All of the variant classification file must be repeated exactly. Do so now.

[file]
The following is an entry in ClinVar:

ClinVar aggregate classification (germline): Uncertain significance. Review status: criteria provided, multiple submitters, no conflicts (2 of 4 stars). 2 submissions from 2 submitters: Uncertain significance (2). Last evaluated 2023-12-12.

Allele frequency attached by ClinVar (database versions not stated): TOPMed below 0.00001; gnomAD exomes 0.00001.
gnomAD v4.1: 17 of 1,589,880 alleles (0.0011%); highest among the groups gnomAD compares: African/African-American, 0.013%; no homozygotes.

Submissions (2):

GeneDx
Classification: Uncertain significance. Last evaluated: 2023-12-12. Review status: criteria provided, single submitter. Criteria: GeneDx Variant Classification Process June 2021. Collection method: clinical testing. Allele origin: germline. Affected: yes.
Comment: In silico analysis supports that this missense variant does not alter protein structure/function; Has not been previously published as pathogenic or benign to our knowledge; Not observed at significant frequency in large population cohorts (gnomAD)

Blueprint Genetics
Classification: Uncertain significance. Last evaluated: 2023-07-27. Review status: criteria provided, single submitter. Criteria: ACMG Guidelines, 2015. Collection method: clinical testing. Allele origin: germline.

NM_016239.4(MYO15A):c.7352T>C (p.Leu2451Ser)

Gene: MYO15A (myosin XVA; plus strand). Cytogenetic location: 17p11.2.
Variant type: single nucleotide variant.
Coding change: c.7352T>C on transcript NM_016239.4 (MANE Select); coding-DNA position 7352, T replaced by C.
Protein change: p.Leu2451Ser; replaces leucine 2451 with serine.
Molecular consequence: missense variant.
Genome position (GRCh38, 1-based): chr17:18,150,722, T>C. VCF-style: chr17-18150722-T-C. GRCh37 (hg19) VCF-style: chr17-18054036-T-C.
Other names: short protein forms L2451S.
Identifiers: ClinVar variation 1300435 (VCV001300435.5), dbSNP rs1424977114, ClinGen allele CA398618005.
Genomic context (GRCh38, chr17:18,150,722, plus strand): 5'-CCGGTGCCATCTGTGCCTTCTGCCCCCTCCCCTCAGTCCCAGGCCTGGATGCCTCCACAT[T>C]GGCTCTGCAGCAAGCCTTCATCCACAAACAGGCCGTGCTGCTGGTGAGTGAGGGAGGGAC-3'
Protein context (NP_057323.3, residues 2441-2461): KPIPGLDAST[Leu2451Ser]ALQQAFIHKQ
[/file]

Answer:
The following is an entry in ClinVar:

ClinVar aggregate classification (germline): Uncertain significance. Review status: criteria provided, multiple submitters, no conflicts (2 of 4 stars). 2 submissions from 2 submitters: Uncertain significance (2). Last evaluated 2023-12-12.

Allele frequency attached by ClinVar (database versions not stated): TOPMed below 0.00001; gnomAD exomes 0.00001.
gnomAD v4.1: 17 of 1,589,880 alleles (0.0011%); highest among the groups gnomAD compares: African/African-American, 0.013%; no homozygotes.

Submissions (2):

GeneDx
Classification: Uncertain significance. Last evaluated: 2023-12-12. Review status: criteria provided, single submitter. Criteria: GeneDx Variant Classification Process June 2021. Collection method: clinical testing. Allele origin: germline. Affected: yes.
Comment: In silico analysis supports that this missense variant does not alter protein structure/function; Has not been previously published as pathogenic or benign to our knowledge; Not observed at significant frequency in large population cohorts (gnomAD)

Blueprint Genetics
Classification: Uncertain significance. Last evaluated: 2023-07-27. Review status: criteria provided, single submitter. Criteria: ACMG Guidelines, 2015. Collection method: clinical testing. Allele origin: germline.

NM_016239.4(MYO15A):c.7352T>C (p.Leu2451Ser)

Gene: MYO15A (myosin XVA; plus strand). Cytogenetic location: 17p11.2.
Variant type: single nucleotide variant.
Coding change: c.7352T>C on transcript NM_016239.4 (MANE Select); coding-DNA position 7352, T replaced by C.
Protein change: p.Leu2451Ser; replaces leucine 2451 with serine.
Molecular consequence: missense variant.
Genome position (GRCh38, 1-based): chr17:18,150,722, T>C. VCF-style: chr17-18150722-T-C. GRCh37 (hg19) VCF-style: chr17-18054036-T-C.
Other names: short protein forms L2451S.
Identifiers: ClinVar variation 1300435 (VCV001300435.5), dbSNP rs1424977114, ClinGen allele CA398618005.
Genomic context (GRCh38, chr17:18,150,722, plus strand): 5'-CCGGTGCCATCTGTGCCTTCTGCCCCCTCCCCTCAGTCCCAGGCCTGGATGCCTCCACAT[T>C]GGCTCTGCAGCAAGCCTTCATCCACAAACAGGCCGTGCTGCTGGTGAGTGAGGGAGGGAC-3'
Protein context (NP_057323.3, residues 2441-2461): KPIPGLDAST[Leu2451Ser]ALQQAFIHKQ